However, the entry points alone are not sufficient for the transformations system, especially if actions do not adequately address global interconnections or take full account of the non-economic, but the intrinsic value of nature. Accordingly, four levers have been identified (Figure 1):
Each lever is a powerful agent of change in its own right and impacts the goals through the identified entry points. But true transformation is possible only when the levers are deployed together in an integrated and intentional manner. Transformations differ from an evolutionary or chaotic change in that they are intentional changes based on societal agreement and factual understanding, and achieve outcomes at different scales.
The model and system of transformations developed by the authors and presented in the GSDR clearly show how science-based evidence can illuminate sustainable paths enabling future generations to live within the limits of the Earth ecosystem. The need for such paths is critical and action must be bold and decisive, not just for a change but for systemic transformations.
The Report clearly demonstrates that sustainability science can help to tackle the trade-offs and contested issues involved in achieving sustainable development. The authors provided a successful interdisciplinary research process showing that individual researchers and research initiatives in different fields should become part of larger collective research projects and holistic programmes. Only long-term research partnerships can identify socially relevant questions, generate meaningful insights, and bridge the gap between knowledge and action. Simultaneously, to realize the sustainability science potential there need to be significant adjustments within universities and other research and training institutions.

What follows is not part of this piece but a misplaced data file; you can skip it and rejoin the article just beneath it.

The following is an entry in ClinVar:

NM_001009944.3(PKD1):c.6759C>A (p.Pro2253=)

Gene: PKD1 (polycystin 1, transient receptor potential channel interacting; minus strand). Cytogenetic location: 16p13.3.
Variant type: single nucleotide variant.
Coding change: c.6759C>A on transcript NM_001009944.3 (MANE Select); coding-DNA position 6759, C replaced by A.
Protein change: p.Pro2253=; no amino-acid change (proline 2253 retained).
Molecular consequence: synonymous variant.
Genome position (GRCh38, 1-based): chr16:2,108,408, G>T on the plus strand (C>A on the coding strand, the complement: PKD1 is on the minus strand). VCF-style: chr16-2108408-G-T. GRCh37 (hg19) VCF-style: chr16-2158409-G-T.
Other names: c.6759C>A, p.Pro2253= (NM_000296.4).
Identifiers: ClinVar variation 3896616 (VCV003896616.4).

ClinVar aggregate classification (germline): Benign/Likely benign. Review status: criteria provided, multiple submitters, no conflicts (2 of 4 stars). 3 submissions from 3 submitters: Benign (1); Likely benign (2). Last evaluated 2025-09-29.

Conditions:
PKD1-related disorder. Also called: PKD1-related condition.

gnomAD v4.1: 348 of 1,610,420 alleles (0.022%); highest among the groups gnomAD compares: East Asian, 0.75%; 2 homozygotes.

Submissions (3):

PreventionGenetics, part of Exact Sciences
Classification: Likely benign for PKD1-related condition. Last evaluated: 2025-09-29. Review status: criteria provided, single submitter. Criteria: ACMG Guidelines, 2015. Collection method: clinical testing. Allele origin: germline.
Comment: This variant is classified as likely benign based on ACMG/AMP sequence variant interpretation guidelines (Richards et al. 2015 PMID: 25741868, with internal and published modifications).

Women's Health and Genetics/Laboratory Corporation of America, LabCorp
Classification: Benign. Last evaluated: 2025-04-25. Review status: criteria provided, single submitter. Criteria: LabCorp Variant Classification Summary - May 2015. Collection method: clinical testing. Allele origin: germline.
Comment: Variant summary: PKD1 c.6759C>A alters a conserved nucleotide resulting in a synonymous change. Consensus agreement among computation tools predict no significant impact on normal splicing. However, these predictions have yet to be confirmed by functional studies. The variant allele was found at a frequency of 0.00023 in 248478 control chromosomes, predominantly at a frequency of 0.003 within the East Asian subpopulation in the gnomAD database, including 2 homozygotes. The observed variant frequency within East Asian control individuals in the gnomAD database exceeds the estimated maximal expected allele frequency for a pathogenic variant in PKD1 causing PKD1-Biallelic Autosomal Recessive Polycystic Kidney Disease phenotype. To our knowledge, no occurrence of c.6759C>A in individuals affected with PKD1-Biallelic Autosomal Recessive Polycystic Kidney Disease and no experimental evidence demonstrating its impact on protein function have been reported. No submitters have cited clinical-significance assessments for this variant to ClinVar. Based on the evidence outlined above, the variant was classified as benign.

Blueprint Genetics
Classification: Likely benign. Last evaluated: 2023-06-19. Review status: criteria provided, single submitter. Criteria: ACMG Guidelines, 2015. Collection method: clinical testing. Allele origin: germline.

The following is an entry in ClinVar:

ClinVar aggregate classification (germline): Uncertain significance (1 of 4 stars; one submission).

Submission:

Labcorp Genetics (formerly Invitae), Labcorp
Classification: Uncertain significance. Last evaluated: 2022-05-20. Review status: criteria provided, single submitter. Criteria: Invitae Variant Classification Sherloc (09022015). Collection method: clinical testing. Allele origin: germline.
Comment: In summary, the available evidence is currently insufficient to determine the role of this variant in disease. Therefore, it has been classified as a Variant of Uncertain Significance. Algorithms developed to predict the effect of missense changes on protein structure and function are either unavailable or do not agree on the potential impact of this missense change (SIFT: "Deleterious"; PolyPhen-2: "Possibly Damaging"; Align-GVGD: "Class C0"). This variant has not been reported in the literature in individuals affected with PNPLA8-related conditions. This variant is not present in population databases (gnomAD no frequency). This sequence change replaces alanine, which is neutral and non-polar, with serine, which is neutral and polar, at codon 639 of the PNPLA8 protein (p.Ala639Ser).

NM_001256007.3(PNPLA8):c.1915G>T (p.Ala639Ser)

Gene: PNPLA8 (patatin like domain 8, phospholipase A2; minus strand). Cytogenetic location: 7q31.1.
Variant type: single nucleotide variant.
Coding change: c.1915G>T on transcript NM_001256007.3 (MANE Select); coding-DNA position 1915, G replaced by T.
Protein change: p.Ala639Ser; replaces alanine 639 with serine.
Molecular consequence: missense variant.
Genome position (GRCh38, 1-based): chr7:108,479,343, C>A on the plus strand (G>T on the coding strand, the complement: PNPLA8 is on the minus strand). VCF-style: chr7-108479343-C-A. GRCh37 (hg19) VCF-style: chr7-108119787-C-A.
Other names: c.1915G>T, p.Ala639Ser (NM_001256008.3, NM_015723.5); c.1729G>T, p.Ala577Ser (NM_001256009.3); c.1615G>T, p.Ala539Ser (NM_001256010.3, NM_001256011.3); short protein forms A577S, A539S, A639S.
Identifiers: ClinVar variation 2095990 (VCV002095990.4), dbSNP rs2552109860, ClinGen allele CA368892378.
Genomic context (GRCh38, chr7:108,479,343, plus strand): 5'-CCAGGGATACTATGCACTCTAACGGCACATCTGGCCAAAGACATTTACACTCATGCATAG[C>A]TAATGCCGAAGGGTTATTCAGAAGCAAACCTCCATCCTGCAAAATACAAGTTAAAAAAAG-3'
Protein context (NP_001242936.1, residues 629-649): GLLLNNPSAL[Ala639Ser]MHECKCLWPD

IM: From what you are explaining, I cannot imagine the model working and the systems being transformed without actors being involved in truly transformative learning processes. Many of these actors might come from the higher education sector and will be university educated; but will they have the necessary competences to support sustainability transformation processes? In your view, what needs to be changed in university teaching to prepare our students and researchers for this future responsibility?